In a virtual world, what does it take to change the universe? Such dilemmas are put under the microscope in this devised exploration of lives in orbit from the Curious Directive company, revived here following an Edinburgh Festival Fringe run for the Edinburgh International Science Festival in association with the Norfolk and Norwich Festival and Watford Palace Theatre.
Set in the year 2029, the space race has set its sights on Mars, with couples in particular being favoured in a billion dollar project backed by an Indian philanthropist. But Imke has lost her partner Oscar en route to the red planet, and Imke's sister Maartje must be hauled from the depths of her own researches to save Imke's sanity. The great-grandsons of Russian space pioneer Sergei Korolev, meanwhile, are on their own rocket-fuelled road trip to recreate the stratospheric thrill of it all by any means necessary.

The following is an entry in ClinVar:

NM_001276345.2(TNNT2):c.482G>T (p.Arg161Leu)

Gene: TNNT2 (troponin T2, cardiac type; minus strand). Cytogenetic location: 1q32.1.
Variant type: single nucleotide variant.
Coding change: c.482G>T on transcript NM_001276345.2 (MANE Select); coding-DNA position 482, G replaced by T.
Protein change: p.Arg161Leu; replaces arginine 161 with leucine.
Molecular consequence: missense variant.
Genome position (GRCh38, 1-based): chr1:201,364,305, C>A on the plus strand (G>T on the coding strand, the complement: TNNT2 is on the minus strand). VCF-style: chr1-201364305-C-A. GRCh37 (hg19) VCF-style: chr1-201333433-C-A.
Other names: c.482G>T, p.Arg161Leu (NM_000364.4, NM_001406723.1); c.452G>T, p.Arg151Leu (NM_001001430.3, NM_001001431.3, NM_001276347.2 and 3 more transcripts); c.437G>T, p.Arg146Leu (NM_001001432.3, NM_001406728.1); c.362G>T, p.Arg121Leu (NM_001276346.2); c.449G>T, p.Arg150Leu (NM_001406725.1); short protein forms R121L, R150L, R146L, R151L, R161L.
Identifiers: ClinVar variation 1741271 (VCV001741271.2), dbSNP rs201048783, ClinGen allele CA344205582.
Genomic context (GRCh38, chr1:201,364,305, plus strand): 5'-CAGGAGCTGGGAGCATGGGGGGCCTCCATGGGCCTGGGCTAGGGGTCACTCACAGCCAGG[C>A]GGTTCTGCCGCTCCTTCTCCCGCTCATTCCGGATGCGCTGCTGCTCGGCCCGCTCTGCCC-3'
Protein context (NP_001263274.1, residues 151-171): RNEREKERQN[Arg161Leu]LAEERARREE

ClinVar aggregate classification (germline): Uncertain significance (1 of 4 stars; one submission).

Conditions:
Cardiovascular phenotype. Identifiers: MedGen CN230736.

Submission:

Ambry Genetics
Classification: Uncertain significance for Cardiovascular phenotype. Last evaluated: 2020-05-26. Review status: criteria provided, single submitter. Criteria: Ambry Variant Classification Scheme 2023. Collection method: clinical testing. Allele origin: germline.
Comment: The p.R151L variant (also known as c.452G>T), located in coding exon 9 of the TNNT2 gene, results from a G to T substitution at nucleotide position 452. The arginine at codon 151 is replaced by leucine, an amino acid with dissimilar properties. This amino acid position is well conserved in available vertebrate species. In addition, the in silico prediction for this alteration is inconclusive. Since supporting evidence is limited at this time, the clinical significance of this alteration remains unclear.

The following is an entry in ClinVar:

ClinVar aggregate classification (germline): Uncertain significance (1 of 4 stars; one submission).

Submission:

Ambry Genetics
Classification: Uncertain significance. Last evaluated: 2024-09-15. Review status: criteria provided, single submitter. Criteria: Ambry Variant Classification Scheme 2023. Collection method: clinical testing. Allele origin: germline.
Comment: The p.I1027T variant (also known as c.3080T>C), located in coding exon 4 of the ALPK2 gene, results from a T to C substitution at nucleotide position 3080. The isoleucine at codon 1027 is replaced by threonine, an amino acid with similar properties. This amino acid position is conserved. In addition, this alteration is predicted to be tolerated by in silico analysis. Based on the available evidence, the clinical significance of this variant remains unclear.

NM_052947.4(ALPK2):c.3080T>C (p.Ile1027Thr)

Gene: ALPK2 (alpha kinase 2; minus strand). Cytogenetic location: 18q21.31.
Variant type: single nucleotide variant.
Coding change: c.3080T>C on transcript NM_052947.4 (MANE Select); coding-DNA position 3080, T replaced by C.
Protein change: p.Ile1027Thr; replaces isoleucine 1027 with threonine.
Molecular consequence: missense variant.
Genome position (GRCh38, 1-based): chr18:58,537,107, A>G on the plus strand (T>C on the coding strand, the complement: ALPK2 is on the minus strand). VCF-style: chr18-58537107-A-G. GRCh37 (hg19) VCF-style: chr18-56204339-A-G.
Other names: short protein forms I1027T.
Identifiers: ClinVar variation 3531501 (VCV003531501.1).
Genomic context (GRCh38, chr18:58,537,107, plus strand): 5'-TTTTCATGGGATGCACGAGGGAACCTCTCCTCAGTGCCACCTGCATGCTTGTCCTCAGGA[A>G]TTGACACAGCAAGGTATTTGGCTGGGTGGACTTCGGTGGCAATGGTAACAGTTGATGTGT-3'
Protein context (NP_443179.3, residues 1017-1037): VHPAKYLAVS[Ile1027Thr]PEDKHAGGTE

Jack Lowe's production immerses its cast of six in a bubble of groovy retro-futuristic cubes, hi-tech projections and a soporific ambient piano score to play out the show's criss-crossing narratives. There are so many strands, in fact, that it at times feels akin to a 1990s study of Generation X, except here the characters have found meaning to their lives and the stakes are infinitely higher.
It doesn't entirely gel, but in what is ultimately an analysis of ethics and the sleights-of-hand used by governments and big business to justify the means to an end, it's an interesting companion piece to Kai Fischer's new show, the similarly cosmos-inclined Last Dream (On Earth), which opened last week. The truth may still be out there, but its not quite what it seems.
The Herald, April 6th 2015